Stats & Info: Kolten Wong

Another day, another walk-off HR in Cards

July, 9, 2014
Jul 9
12:08
AM ET
St. Louis Cardinals second baseman Kolten Wong seems to have recovered well from the left shoulder bruise that sidelined him for a couple of weeks at the end of June into early July.
Kolten Wong
Wong
Wong capped the Cardinals' win over the Pittsburgh Pirates with his first career walk-off home run.

He’s 4-for-10 with two home runs and four RBIs in three games since his activation. He hit only one home run in his first 45 games of the season and was 4-for-45 in the 15 games prior to being placed on the disabled list.

The Cardinals have won back-to-back games on walk-off home runs after not hitting one since Game 6 of the 2011 World Series (David Freese’s winner against the Texas Rangers).

The last time the Cardinals hit walk-off home runs in consecutive games was June 4-5, 2011. Both home runs were hit by Albert Pujols.

Prior to these games, the Cardinals hadn’t beaten the Pirates on a walk-off home run since Jim Edmonds hit one in 2003.

Second Base is First Priority for Improvement
Entering Tuesday, the Cardinals had gotten little from the second base position all season, the drawback of moving Matt Carpenter to third base.

Cardinals second basemen entered the day hitting .204 with a .539 OPS, which ranked third-worst and second-worst in baseball, respectively.

Wong is doing a couple of things decently. He’s hitting .259 with a .420 slugging percentage in 112 at-bats at home. He’s also hitting a respectable .227 with two strikes this season.

Wong has managed to put his bat on the ball at a good rate. He has missed on only 12 percent of his swings this season. That ranks sixth-lowest among the 140 National League hitters with at least 150 plate appearances this season.

Frieri again
Ninth-inning troubles continued for Pirates reliever Ernesto Frieri, who yielded Wong’s home run.

Frieri has now allowed eight ninth-inning home runs this season, tied with Addison Reed for the most of any pitcher in the major leagues, and has now given up a walk-off home run for two teams this season.

Another day, another unique ending

October, 28, 2013
10/28/13
12:37
AM ET
Tim Kurkjian likes to say that the best thing about baseball is that you’ll see something new every day.

In the case of this World Series, that’s been true with the final play of the past two games.

Game 3 featured the first game-ending obstruction call in postseason history. Game 4 had the first game-ending pickoff.

Another weird ending
Koji Uehara picked Kolten Wong off first base with Carlos Beltran representing the tying run at the plate to close the game. Uehara had only two pickoffs in his career entering the day. This was his first one since Aug. 6, 2011, when he picked off Asdrubal Cabrera of the Indians.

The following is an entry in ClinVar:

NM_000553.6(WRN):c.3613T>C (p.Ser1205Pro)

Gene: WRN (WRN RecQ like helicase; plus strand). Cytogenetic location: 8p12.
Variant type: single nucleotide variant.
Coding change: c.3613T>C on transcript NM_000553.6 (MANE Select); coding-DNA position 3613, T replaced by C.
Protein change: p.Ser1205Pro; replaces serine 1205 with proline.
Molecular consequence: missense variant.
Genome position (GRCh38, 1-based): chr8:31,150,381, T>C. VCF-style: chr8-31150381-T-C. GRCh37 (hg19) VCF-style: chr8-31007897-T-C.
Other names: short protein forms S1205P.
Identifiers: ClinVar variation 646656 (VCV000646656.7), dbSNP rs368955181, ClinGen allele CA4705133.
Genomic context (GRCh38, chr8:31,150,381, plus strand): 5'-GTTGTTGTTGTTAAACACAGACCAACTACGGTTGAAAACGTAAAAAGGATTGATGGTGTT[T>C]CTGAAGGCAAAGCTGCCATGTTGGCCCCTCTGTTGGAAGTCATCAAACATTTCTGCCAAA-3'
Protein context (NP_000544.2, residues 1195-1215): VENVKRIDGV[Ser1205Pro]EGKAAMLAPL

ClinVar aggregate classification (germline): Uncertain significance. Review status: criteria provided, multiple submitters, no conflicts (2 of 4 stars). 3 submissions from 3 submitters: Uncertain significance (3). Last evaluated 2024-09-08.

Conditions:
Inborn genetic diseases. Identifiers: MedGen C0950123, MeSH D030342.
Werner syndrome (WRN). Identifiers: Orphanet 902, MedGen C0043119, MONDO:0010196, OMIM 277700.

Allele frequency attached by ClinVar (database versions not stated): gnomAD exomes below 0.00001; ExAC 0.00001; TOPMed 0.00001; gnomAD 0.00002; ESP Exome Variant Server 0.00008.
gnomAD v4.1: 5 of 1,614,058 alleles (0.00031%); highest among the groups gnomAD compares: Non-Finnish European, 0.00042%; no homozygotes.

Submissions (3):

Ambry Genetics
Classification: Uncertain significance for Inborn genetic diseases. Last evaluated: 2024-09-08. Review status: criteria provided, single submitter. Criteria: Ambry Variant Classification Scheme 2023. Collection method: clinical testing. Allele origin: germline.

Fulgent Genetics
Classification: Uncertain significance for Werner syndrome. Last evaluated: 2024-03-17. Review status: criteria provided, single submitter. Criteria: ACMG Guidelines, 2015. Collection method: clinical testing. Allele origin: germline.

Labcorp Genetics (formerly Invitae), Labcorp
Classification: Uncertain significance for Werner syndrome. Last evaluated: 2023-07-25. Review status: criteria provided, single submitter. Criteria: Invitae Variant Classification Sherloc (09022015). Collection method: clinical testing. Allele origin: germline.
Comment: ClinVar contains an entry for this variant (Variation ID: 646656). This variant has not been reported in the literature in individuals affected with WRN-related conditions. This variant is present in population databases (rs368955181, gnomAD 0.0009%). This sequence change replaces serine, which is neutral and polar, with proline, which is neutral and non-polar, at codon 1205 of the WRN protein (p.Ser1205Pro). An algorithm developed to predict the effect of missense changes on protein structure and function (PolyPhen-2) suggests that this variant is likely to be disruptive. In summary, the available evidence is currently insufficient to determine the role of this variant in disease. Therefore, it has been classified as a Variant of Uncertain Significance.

There had been one prior pickoff to preserve a lead with one out in the ninth inning -- Mike Marshall of the Dodgers nailed pinch runner Herb Washington of the Athletics in Game 2 of the 1974 World Series -- but never before had there been one with two outs.

The Cardinals had been on the right side of a baserunning blunder of a somewhat similar nature once before.

They threw Yankees slugger Babe Ruth out trying to steal second base with two outs in the ninth inning in a one-run game to end Game 7 of the 1926 World Series.

Turning point: Gomes homers
Jonny Gomes entered the day with the lowest career postseason batting average of any active player with at least 40 at-bats (.125).

But he made up for that with his three-run homer against Seth Maness that put the Red Sox ahead for good.

Gomes hit a sinking Maness fastball out, which isn’t easy to do. Only two players -- Rick Ankiel and Marlon Byrd -- homered against Maness’ fastball in 2013, with Byrd being the last to do so on June 12.

Ortiz carrying the load
David Ortiz went 3-for-3, making him 8-for-11 in the World Series.

The Elias Sports Bureau notes that he’s the second-fastest player to reach eight hits in a World Series. The only one faster was Billy Hatcher, who was 8-for-his-first-9 for the 1990 Reds.

Duffy Lewis last appeared in a World Series in 1916, but he still holds one prominent Red Sox World Series mark. Lewis had six career multihit games, the most in franchise history. But Ortiz now trails him by only one.

Ortiz is the third Red Sox first baseman with three hits in a World Series game. The others are Dick Hoblitzell (1915) and Carl Yastrzemski (1975).

Ortiz will have either the highest or second-highest batting average of any player through his first 40 World Series at-bats, as noted in the chart on the right. His next turn will be the 40th of his career.

Doubront, Tazawa and Lackey come through
The Red Sox got four very impressive innings from their middle relievers after Clay Buchholz got hooked prior to the fifth inning.

Felix Doubront was charged with one run (yielded by Craig Breslow) but got through 2 2/3 innings. He’s allowed one run in seven innings this postseason.

Tazawa recorded his fifth hold of this postseason, matching Mike Timlin’s 2003 single-season record for a Red Sox pitcher.

Tazawa has pitched in 13 games this postseason and entered 12 times in the middle of an inning. In 11 of those instances, he came in with at least one man on base. Game 4 marked the sixth time he came in with two men on base.

He’s now stranded 12 of the 15 baserunners he’s been handed this postseason.

Lackey made his first relief appearance since June 27, 2004, against the Dodgers. On Sunday, he escaped a runner-on-third, one-out jam for the first hold of his major or minor league career.

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